Magpies coach Josh Syms has accepted an offseason contract with Old Glory DC, in the United States. Photo / Paul Taylor
Head coach Josh Syms is far from the only Magpie flying the coop for the United States.
Gene Symington, Caleb Makene, Lolani Faleiva, Kiana Kereru-Symes and scrum coach Francisco Deformes are all bound for NPC
offseason contracts in Major League Rugby (MLR) franchises too.
A couple of other Hawke’s Bay squad members have also signed deals, which are yet to be announced.
Syms will be head coach of Washington-based Old Glory DC, before returning to fulfil his 2023 contract with the Magpies.
How much we see of him beyond that remains to be seen, as does how many other provincial players pursue opportunities in the United States.
Historically we have seen former All Blacks such as Ma’a Nonu and Andy Ellis seeking paydays in MLR, but Syms believes that situation is changing.
“It is an opportunity for our tradesmen, our work-level NPC guys, the guys who play NPC for a second job, outside of their main employment,” Syms said.
“Those guys can then go to MLR and have two employments and both be rugby and be fully professional across the year.
“It’s a challenge for New Zealand Rugby, because of course we’re seeing some implications in the training stocks and the second-tier players for Super Rugby teams. They’re finding it pretty challenging to accumulate enough players, with a dwindling talent pool in New Zealand as it is.”
Syms, who heads to the United States with his family shortly, goes with the full support of the Hawke’s Bay Rugby Union. Both parties see this as an important part of his professional development, as well as giving Magpies assistants Brock James and Sam McNicol the chance to oversee the Magpies’ preseason programme.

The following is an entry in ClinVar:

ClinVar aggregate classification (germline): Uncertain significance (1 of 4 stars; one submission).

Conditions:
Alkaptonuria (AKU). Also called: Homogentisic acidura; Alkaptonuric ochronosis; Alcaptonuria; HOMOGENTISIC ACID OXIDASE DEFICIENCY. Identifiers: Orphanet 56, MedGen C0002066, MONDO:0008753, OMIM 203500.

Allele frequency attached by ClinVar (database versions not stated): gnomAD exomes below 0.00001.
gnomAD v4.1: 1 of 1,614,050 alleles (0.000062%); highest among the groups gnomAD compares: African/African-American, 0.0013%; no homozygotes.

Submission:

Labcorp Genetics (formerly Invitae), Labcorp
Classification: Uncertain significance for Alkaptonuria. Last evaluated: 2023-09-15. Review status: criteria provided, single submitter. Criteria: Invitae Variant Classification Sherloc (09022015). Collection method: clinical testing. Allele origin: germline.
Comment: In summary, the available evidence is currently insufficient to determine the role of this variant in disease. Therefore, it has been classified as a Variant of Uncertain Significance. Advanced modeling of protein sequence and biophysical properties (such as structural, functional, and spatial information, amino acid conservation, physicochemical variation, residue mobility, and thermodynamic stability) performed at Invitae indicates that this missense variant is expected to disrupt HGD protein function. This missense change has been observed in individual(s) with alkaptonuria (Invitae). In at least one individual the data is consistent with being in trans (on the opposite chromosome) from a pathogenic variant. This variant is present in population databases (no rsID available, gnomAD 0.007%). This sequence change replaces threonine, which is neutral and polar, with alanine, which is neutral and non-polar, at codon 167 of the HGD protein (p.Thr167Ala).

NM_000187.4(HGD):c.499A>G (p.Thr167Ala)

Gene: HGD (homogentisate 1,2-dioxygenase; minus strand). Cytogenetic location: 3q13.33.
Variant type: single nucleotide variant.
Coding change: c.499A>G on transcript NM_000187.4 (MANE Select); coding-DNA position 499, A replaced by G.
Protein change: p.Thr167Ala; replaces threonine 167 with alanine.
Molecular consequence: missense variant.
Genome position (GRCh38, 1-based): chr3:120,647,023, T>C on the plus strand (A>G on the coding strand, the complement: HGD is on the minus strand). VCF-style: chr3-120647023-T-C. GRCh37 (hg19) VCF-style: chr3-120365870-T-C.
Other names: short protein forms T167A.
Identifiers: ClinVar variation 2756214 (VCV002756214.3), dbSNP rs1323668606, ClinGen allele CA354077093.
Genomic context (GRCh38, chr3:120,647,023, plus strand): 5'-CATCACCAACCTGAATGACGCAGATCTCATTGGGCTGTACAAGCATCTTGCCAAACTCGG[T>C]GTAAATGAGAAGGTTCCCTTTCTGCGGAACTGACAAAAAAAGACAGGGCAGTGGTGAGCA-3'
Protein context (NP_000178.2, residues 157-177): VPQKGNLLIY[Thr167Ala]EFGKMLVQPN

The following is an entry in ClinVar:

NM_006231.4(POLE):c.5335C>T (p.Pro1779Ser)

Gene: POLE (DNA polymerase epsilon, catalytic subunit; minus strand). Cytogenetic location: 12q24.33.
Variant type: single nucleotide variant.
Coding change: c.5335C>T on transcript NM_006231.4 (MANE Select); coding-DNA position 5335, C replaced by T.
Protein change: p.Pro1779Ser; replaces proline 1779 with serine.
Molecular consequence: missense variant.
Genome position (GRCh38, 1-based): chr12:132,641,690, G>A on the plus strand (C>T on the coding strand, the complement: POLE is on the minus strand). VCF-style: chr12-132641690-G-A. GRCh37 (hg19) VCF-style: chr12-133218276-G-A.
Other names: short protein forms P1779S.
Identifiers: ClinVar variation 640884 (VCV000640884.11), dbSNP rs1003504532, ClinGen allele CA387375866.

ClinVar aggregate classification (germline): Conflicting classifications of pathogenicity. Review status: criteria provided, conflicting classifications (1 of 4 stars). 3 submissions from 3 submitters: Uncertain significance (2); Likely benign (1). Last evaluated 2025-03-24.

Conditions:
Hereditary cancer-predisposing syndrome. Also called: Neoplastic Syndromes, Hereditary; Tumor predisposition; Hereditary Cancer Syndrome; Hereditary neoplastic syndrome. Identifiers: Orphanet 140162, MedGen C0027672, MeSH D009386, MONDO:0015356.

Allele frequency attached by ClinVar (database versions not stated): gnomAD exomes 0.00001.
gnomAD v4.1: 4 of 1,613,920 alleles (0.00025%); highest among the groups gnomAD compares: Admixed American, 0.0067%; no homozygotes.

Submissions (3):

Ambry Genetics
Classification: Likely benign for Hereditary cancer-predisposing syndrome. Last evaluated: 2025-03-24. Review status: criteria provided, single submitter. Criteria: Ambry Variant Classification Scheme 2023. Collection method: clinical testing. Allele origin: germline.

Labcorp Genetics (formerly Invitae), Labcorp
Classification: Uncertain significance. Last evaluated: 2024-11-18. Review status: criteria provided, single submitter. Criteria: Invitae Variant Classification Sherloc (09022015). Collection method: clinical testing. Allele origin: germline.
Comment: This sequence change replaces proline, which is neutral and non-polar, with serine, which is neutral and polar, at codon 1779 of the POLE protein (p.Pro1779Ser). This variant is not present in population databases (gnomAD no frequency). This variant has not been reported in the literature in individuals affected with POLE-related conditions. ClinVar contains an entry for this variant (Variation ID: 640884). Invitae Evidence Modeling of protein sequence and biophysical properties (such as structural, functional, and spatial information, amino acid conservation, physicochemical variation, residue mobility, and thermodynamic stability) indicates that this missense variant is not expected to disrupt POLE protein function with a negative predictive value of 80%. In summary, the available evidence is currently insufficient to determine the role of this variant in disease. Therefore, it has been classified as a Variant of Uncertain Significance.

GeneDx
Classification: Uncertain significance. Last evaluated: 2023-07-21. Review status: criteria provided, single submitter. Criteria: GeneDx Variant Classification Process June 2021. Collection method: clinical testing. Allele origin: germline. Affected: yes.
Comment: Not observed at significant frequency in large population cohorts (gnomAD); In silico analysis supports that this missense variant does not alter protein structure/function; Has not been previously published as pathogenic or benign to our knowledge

Syms is a geography teacher by trade and didn’t have a stellar playing career to help launch his coaching.
He took development jobs, 1st XV jobs, anything to accumulate knowledge and progress up the ranks to Magpies assistant and now head coach. Having come from that background, he’d be “hypocritical” not to do everything he could to assist James, McNicol and others.
“The thing about life is you never know where it turns or where it takes you,” said Syms.
“I left Auckland in 2013 and since then I’ve coached in South America, Invercargill, Wellington, Masterton and now Hawke’s Bay, so you just don’t know.
“I’m really committed to the Magpies for next year, which is the second year of my contract and what’ll be my seventh year with the Magpies.
“But it’s not an infinite life where you are. At some stage someone will have to give a fresh perspective to the Magpies, which is important to the players and the province.
“Look, I’m well aware that I’ve got to grow those next guys and, as a coach-development person and obviously a Hawke’s Bay person now, I’m really keen to see that come from within Hawke’s Bay and see those coaches grow internally.
“While I’ve got the opportunity to do it, I really want to grow those next guys so that they’re ready when it’s time for me to move on.”
With the United States to host the Rugby World Cup in 2031, MLR appears destined to grow. Syms said the hope was for it to eventually achieve the stature of Major League Soccer, which has a strong following but sits a rung or two below the NBA and NFL.
Old Glory DC are about to embark on their sixth MLR season, where Syms will inherit a squad made up of South Americans, North Americans, Europeans and New Zealanders such as former Magpie Danny Tusitala.